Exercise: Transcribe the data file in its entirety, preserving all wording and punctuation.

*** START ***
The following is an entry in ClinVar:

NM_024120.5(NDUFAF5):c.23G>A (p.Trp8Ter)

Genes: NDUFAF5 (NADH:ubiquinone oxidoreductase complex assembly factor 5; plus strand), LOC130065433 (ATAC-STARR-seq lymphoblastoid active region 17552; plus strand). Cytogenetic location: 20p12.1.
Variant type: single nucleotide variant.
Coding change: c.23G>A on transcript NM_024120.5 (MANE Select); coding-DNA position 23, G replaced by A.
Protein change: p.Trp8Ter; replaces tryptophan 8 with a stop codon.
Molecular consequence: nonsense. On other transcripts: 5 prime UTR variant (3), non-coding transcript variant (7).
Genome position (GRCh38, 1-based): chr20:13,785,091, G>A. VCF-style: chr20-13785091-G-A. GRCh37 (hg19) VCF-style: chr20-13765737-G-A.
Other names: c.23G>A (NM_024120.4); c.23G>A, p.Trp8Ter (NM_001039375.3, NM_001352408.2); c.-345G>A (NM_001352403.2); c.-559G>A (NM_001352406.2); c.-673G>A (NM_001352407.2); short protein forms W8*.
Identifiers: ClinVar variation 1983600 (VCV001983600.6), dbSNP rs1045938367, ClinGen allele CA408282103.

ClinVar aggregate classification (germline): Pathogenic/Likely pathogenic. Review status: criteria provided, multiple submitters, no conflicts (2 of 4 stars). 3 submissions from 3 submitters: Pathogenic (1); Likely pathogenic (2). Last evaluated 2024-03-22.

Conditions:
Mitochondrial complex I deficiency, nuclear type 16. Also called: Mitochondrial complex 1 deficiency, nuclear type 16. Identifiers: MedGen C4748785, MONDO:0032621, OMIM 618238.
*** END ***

The following is an entry in ClinVar:

NM_024120.5(NDUFAF5):c.23G>A (p.Trp8Ter)

Genes: NDUFAF5 (NADH:ubiquinone oxidoreductase complex assembly factor 5; plus strand), LOC130065433 (ATAC-STARR-seq lymphoblastoid active region 17552; plus strand). Cytogenetic location: 20p12.1.
Variant type: single nucleotide variant.
Coding change: c.23G>A on transcript NM_024120.5 (MANE Select); coding-DNA position 23, G replaced by A.
Protein change: p.Trp8Ter; replaces tryptophan 8 with a stop codon.
Molecular consequence: nonsense. On other transcripts: 5 prime UTR variant (3), non-coding transcript variant (7).
Genome position (GRCh38, 1-based): chr20:13,785,091, G>A. VCF-style: chr20-13785091-G-A. GRCh37 (hg19) VCF-style: chr20-13765737-G-A.
Other names: c.23G>A (NM_024120.4); c.23G>A, p.Trp8Ter (NM_001039375.3, NM_001352408.2); c.-345G>A (NM_001352403.2); c.-559G>A (NM_001352406.2); c.-673G>A (NM_001352407.2); short protein forms W8*.
Identifiers: ClinVar variation 1983600 (VCV001983600.6), dbSNP rs1045938367, ClinGen allele CA408282103.

ClinVar aggregate classification (germline): Pathogenic/Likely pathogenic. Review status: criteria provided, multiple submitters, no conflicts (2 of 4 stars). 3 submissions from 3 submitters: Pathogenic (1); Likely pathogenic (2). Last evaluated 2024-03-22.

Conditions:
Mitochondrial complex I deficiency, nuclear type 16. Also called: Mitochondrial complex 1 deficiency, nuclear type 16. Identifiers: MedGen C4748785, MONDO:0032621, OMIM 618238.